An apple a day keeps the doctor away, coffee stunts your growth, and eating carrots will give you enhanced vision at night, right? Wrong. Many perfectly-educated people are led astray by various advertising campaigns, well-written articles on the internet, or even an annoying friend who seems to think they know every interesting fact on the planet. However, many of these “facts” have little to no scientific evidence to back them up or in some cases have significant evidence against them.
MYTH: Popping or cracking knuckles causes arthritis.
The sound popping or cracking knuckles makes does not come from the rubbing together of bones or cartilage but rather from air bubbles trapped in between the knuckles of fingers and toes alike. When someone pops or cracks their knuckles, they are simply releasing that air which makes a sort of popping noise.
MYTH: An hour of exercise a day is good enough.
The United States is the eighteenth most obese country in the world. As a result, advertising campaigns aiming to combat this problem have sprung up around the nation, many of them specifically focusing on children. NFL Play 60 is a major campaign, encouraging students to get up and get active for sixty minutes a day; however, exercise alone is not always enough. According to USC Professor of Medicine and Engineering David Agus, sitting for five or more hours in a day, on a health basis, is the equivalent of smoking a pack of cigarettes every day.
MYTH: It takes seven years for gum to dissolve in your stomach if swallowed.
Chewing gum has surely become a staple in every adolescent’s diet just as spreading this myth has become a habit of every parent, teacher, and babysitter. But scientists have time and time again proven that gum passes through the digestive tract just like any other substance your body does not need or cannot digest. Only in rare cases does it ever cause more than just a small stomach ache.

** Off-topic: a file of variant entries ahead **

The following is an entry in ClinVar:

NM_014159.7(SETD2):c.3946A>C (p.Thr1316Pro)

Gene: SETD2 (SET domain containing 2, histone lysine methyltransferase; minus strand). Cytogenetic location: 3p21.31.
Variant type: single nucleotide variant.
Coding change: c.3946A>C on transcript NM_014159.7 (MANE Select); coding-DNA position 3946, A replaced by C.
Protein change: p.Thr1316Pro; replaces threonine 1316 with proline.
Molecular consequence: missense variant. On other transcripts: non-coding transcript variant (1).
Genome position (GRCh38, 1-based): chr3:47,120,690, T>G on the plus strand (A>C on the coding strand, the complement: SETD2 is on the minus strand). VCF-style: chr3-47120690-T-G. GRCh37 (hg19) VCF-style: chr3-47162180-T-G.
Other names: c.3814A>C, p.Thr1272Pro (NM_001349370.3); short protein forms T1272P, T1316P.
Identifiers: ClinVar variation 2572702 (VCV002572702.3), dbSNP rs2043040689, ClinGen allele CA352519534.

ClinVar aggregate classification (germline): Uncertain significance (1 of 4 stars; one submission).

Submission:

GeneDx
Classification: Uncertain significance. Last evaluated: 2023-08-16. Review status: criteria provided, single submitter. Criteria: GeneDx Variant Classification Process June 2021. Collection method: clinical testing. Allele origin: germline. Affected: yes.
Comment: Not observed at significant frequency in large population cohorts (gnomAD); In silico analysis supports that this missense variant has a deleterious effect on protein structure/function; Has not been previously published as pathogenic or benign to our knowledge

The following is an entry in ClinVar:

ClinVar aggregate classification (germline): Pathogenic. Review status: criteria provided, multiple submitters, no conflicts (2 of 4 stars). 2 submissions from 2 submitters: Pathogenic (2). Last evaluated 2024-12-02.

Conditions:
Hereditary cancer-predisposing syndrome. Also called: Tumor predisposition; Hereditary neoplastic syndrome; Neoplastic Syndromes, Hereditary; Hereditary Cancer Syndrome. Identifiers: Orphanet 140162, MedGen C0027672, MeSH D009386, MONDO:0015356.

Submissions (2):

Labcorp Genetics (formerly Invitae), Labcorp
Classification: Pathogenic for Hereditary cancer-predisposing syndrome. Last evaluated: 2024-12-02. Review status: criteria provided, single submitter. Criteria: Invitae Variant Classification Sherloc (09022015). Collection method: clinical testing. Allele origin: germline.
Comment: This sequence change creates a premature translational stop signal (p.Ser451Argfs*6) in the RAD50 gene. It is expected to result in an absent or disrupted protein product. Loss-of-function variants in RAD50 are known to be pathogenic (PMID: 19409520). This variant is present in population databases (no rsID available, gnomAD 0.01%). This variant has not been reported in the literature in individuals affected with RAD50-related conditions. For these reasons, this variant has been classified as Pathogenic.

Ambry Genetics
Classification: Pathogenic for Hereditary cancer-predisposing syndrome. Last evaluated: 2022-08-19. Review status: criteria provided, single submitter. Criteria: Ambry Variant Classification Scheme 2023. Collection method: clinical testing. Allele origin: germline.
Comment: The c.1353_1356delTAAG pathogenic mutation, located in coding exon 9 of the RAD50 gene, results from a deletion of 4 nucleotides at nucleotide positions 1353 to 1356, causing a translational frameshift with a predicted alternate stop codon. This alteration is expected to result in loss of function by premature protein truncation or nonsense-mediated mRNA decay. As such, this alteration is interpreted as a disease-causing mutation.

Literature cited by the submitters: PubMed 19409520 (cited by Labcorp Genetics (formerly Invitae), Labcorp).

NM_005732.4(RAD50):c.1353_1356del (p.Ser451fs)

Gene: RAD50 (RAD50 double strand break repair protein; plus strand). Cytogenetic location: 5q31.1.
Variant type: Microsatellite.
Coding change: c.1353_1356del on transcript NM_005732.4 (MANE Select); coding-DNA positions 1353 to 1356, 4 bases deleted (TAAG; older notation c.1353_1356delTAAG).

MYTH: The tryptophan in turkey causes sleepiness.
It has been a few months now since that big Thanksgiving Day feast when everyone gathers around the dining room table to chow down on their favorite foods, including that tryptophan-filled turkey. After dinner, everyone huddles around the TV to watch the annual football game only to pass out somewhere around the start of the second quarter. It has to be all that turkey, right? After all, it does have sleep-inducing tryptophan in it. But, while scientists say tryptophan can chemically help a person relax, there is simply not enough of it in turkey for it to affect a human being’s consciousness. Instead, the likely culprit is the amount one eats, not what they eat.
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